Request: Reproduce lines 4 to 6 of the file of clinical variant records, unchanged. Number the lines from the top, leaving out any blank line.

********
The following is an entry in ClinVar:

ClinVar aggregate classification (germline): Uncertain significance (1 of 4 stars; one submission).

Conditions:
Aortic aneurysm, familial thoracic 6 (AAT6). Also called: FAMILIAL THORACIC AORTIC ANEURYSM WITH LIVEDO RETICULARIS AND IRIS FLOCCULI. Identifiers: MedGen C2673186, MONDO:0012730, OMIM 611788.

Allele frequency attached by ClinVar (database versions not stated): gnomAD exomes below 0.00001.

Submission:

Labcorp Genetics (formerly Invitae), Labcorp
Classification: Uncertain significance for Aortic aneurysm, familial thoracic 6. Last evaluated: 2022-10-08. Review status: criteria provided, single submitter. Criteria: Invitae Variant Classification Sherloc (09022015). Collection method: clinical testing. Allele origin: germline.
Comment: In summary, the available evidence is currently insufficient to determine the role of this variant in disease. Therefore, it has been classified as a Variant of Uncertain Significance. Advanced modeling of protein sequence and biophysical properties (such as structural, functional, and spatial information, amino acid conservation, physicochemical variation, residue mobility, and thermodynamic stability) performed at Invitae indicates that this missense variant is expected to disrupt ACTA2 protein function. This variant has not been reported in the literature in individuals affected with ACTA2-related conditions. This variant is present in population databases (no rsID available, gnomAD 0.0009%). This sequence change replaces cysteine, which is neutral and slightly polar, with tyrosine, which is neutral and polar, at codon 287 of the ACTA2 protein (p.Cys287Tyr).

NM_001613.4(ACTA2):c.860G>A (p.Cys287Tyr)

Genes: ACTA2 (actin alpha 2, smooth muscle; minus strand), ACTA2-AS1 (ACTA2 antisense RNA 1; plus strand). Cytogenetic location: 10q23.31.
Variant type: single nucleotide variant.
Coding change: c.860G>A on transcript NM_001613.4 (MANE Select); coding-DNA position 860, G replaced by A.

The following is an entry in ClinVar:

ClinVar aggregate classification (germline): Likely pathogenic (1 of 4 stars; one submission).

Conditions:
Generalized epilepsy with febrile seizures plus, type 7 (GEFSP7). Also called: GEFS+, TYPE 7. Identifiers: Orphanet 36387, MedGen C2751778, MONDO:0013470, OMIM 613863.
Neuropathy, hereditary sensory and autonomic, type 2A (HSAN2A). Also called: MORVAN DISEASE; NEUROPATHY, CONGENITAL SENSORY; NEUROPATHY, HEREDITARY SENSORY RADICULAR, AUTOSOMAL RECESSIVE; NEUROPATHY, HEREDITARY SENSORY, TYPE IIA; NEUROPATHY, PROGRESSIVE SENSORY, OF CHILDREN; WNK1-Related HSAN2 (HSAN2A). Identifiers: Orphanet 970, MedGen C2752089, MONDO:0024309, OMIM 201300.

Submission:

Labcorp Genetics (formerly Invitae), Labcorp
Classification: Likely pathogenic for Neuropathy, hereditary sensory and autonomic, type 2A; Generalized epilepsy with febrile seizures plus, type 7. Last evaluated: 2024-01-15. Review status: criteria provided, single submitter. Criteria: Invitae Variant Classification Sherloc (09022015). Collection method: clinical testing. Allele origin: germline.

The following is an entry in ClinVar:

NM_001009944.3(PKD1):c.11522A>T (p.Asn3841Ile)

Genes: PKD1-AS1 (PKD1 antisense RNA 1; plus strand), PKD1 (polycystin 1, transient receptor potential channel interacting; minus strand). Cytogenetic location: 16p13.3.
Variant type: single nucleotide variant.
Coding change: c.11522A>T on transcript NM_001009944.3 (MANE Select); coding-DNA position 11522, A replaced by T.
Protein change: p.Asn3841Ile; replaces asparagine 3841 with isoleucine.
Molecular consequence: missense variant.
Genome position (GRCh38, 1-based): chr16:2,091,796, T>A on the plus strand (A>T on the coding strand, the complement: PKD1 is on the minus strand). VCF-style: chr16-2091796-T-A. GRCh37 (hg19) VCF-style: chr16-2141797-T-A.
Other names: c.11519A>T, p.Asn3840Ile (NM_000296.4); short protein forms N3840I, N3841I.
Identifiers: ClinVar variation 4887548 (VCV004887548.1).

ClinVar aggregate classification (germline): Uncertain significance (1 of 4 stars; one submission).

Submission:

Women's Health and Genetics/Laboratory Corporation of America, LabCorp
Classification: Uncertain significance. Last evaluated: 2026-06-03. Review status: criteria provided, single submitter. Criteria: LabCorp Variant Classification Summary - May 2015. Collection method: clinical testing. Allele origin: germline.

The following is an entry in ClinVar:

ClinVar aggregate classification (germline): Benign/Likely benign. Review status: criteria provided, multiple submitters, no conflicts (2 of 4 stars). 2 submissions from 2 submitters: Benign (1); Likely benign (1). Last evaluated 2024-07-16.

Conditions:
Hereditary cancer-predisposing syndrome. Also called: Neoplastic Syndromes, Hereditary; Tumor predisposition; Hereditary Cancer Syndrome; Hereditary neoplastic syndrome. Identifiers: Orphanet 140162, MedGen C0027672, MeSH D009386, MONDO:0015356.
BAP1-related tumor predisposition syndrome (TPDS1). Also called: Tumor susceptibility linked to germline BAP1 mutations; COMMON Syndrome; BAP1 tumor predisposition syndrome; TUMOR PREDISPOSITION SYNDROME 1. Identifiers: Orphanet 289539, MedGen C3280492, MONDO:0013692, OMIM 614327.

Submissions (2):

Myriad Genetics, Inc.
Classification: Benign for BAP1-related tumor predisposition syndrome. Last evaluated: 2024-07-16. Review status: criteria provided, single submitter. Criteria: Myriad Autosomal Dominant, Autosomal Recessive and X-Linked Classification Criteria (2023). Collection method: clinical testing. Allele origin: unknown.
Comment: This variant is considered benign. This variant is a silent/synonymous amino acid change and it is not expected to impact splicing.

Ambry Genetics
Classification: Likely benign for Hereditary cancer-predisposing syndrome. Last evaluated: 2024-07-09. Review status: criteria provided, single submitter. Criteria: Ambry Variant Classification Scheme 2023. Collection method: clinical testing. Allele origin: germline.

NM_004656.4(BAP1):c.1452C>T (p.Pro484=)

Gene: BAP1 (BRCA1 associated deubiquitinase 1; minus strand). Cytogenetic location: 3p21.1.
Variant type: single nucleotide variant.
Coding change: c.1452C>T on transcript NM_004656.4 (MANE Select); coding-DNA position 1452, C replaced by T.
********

Aortic aneurysm, familial thoracic 6 (AAT6). Also called: FAMILIAL THORACIC AORTIC ANEURYSM WITH LIVEDO RETICULARIS AND IRIS FLOCCULI. Identifiers: MedGen C2673186, MONDO:0012730, OMIM 611788.

Allele frequency attached by ClinVar (database versions not stated): gnomAD exomes below 0.00001.

Submission: